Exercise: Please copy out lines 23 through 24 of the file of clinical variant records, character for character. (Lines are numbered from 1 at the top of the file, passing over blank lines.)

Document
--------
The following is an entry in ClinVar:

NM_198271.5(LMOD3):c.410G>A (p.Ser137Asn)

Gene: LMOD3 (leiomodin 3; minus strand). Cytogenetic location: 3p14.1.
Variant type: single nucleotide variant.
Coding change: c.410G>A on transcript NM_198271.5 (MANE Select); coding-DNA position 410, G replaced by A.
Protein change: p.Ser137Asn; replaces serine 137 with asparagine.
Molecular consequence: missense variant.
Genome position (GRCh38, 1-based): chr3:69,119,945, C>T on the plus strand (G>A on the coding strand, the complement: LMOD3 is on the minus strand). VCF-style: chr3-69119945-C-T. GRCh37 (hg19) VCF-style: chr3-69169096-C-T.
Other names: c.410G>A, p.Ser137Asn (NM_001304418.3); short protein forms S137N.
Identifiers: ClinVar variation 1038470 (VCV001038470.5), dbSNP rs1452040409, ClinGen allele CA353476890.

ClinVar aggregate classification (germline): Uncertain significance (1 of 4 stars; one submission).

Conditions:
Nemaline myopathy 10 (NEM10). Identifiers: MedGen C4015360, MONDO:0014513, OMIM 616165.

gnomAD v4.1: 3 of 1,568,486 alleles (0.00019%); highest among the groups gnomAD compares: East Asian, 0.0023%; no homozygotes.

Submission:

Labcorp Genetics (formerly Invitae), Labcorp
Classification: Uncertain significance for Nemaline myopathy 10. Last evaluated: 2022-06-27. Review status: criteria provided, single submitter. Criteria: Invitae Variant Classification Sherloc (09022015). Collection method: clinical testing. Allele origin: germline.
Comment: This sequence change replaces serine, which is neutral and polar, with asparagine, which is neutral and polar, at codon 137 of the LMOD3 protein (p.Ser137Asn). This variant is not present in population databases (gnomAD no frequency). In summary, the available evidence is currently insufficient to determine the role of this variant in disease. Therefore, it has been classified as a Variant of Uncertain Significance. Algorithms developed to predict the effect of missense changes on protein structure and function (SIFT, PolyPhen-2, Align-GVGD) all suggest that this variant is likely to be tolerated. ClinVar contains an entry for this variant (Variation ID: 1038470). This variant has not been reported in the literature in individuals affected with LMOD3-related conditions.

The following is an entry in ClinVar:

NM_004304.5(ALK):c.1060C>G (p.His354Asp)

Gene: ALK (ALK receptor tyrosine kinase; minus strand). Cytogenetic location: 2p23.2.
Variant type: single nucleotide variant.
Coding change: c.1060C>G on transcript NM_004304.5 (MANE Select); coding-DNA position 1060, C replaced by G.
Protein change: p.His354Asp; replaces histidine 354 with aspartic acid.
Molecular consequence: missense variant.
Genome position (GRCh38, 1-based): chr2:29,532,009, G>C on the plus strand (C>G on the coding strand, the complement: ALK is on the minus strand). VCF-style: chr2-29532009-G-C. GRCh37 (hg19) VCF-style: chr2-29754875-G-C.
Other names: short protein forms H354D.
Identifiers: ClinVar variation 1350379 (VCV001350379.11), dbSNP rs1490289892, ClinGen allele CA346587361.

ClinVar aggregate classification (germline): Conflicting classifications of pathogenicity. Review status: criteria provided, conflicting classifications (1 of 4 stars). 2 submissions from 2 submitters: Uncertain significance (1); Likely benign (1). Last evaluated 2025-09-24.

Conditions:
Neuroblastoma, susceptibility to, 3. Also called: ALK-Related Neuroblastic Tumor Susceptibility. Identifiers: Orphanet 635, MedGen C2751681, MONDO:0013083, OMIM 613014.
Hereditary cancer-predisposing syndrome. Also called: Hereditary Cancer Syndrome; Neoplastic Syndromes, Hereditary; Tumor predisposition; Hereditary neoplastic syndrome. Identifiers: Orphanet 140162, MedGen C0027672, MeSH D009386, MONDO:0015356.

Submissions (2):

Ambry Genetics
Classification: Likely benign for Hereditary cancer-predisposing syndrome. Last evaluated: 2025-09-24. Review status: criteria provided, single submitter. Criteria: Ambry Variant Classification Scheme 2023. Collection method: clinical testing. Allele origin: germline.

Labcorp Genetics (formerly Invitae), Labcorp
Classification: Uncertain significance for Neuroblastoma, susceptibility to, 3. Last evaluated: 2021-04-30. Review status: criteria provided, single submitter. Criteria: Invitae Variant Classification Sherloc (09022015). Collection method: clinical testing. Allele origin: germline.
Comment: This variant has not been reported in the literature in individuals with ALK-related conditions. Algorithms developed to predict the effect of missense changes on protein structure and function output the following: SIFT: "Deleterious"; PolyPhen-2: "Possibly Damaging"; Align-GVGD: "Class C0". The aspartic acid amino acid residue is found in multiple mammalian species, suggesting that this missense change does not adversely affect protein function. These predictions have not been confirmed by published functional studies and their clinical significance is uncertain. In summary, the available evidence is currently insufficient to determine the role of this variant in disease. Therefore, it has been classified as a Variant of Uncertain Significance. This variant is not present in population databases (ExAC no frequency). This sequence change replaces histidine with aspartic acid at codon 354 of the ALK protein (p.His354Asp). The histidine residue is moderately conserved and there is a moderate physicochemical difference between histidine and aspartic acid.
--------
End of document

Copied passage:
Coding change: c.1060C>G on transcript NM_004304.5 (MANE Select); coding-DNA position 1060, C replaced by G.
Protein change: p.His354Asp; replaces histidine 354 with aspartic acid.